Where Theatre History Is Born


I have always loved to look at the pictures in those big, beautiful coffee table books about the history of Broadway and dream about the golden age of musicals. You know the pictures I mean - Rodgers and Hammerstein at a piano covered in sheet music, Sondheim and Stritch in a recording studio…

You can almost feel the energy and pulse of those rooms, where theatre magic was being born. And you may think that those are moments from a time long-gone…until you find yourself working in just such a room.

Last week, I closed “First Daughter Suite”[1] at The Public Theater and it was one of the most incredible experiences of my career. To sit in a rehearsal room with nine of Broadway’s greatest divas[2] while 5-time Tony nominee Michael John LaChiusa writes a song for them was exhilarating to say the least!

Broadway Up Close guides you all around the bright lights of Broadway, but just 35 blocks south, in the heart of the Village, lives The Public Theater – a most magical place! Often, before shows make it to the Great White Way, they are incubated downtown! When you’re talking about the developmental ground upon which the most cutting edge musicals are made these days, you may not be talking about 42nd Street. Ever heard of “Hamilton”? “Fun Home”? Both started at The Public.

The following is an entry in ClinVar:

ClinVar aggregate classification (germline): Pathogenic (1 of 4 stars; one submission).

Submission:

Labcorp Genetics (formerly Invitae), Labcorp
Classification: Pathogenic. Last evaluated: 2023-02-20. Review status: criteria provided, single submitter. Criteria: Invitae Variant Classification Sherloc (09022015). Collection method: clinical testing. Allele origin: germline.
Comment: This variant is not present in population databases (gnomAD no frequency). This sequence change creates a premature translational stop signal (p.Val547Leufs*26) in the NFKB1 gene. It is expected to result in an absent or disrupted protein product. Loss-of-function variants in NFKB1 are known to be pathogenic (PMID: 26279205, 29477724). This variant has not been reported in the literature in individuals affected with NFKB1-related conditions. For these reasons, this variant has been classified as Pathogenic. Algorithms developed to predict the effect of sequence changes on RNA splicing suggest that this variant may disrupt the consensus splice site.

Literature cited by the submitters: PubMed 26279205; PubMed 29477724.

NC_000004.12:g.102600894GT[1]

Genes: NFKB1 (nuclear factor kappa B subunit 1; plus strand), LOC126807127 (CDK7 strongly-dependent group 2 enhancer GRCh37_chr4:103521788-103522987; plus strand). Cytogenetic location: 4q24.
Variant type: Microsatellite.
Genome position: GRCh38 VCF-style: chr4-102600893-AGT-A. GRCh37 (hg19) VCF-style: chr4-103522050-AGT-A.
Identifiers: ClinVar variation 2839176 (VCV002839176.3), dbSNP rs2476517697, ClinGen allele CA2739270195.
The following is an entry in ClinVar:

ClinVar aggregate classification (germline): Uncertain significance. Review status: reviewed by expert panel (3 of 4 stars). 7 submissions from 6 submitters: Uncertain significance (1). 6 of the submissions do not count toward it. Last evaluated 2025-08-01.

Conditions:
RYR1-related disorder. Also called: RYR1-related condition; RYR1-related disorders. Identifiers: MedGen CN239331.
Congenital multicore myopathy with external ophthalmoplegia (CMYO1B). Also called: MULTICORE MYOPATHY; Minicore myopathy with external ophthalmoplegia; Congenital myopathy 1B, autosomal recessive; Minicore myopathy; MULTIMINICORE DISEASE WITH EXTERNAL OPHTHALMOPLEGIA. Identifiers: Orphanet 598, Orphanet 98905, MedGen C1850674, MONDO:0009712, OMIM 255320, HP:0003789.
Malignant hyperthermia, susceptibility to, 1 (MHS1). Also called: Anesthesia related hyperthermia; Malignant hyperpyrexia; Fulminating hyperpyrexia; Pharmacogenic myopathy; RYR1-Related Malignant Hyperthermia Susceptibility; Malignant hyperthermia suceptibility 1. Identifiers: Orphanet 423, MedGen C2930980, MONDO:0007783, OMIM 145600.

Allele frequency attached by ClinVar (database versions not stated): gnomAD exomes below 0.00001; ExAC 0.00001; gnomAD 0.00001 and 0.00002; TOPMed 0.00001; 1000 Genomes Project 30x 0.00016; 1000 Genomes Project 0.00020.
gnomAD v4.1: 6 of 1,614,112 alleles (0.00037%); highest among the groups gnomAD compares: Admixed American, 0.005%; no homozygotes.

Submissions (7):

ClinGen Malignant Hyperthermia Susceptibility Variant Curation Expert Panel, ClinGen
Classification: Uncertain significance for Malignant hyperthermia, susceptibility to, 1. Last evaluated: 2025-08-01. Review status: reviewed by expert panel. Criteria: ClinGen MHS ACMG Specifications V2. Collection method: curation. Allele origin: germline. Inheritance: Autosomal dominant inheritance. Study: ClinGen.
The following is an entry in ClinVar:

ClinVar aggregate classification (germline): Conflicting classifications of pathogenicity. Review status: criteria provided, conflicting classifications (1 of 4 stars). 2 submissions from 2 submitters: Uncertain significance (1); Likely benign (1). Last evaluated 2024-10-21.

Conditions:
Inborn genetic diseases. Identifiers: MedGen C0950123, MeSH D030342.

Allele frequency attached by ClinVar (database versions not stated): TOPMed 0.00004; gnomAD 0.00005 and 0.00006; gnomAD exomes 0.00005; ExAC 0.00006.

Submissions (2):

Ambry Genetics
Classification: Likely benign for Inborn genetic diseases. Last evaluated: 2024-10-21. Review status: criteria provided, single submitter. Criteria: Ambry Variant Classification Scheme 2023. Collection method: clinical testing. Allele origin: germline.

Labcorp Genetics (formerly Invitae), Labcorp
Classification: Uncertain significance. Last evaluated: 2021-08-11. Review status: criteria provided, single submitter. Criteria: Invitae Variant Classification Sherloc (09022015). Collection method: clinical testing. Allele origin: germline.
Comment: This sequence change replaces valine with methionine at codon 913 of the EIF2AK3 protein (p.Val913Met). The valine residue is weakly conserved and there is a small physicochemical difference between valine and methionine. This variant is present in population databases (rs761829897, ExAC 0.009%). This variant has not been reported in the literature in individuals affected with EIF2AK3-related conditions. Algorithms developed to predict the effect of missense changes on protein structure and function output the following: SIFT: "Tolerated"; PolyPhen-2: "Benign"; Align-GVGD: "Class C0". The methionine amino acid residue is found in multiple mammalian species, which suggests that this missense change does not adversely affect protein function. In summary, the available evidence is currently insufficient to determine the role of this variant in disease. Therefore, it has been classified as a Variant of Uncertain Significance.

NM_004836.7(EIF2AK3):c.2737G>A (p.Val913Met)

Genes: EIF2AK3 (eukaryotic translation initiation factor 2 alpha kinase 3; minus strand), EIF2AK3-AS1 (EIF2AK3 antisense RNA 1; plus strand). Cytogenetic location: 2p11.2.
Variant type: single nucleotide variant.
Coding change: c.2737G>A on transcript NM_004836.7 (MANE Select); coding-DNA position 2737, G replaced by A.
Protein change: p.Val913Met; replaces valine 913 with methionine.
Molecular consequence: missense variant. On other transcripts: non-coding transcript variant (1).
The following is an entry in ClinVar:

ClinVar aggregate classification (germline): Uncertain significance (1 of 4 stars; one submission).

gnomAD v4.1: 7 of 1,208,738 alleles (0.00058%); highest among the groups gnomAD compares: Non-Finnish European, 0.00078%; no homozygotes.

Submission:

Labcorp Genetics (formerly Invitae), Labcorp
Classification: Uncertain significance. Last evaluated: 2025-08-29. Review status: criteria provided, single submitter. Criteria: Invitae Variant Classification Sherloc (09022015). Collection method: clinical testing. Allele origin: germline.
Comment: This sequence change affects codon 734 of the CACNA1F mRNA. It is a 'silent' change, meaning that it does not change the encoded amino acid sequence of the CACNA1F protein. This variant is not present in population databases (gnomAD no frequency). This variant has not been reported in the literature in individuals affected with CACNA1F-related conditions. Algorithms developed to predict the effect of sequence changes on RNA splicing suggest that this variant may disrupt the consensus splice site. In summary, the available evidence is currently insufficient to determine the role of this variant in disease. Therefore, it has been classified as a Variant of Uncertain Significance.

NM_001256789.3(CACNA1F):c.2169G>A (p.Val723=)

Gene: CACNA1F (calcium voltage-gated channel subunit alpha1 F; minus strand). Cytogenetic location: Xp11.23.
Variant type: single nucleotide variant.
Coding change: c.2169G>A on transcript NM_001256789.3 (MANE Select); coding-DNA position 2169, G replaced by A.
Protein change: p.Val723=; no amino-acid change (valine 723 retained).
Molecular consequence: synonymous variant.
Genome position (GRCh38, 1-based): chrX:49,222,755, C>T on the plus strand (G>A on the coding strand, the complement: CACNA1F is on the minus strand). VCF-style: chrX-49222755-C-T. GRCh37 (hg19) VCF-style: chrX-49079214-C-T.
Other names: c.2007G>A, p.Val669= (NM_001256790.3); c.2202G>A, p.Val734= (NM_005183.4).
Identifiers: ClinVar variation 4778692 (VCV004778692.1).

In the fifties, Joe Papp founded The Shakespeare Workshop in order to give up-and-coming playwrights and performers a place in which to grow. In 1967, he turned the old Astor Library[3] into what is now The Public Theater and it opened with the original production of “Hair”! In 1975, the original production of “A Chorus Line” was born there! Clearly if you want to stay ahead of the curve of history, you need to keep up with The Public Theatre!

To get to work, simultaneously, in a library from the 1800s and a legendary theater, is truly sublime. To get to create a new musical with ladies whom I’ve listened to on original cast recordings over and over and over, is an embarrassment of riches. And to do it on a Michael John LaChiusa show?! I count my lucky stage manager stars! I love working on original productions because they keep me and my team incredibly busy. Just when we thought the script was complete, Michael John wrote a new song for Caissie Levy.[4] Just when we’d timed out a tricky cue sequence for lights and sound, three pages of material was cut. We had 15 preview performances and each one was different than the one before! As we rushed to type up the list of changes going in each night, I would think This is what it must have been like for Rodgers and Hammerstein...minus the laptops! The thrilling anticipation of hearing an audience react to brand-new lyrics. The nerves as you approach a complicated seque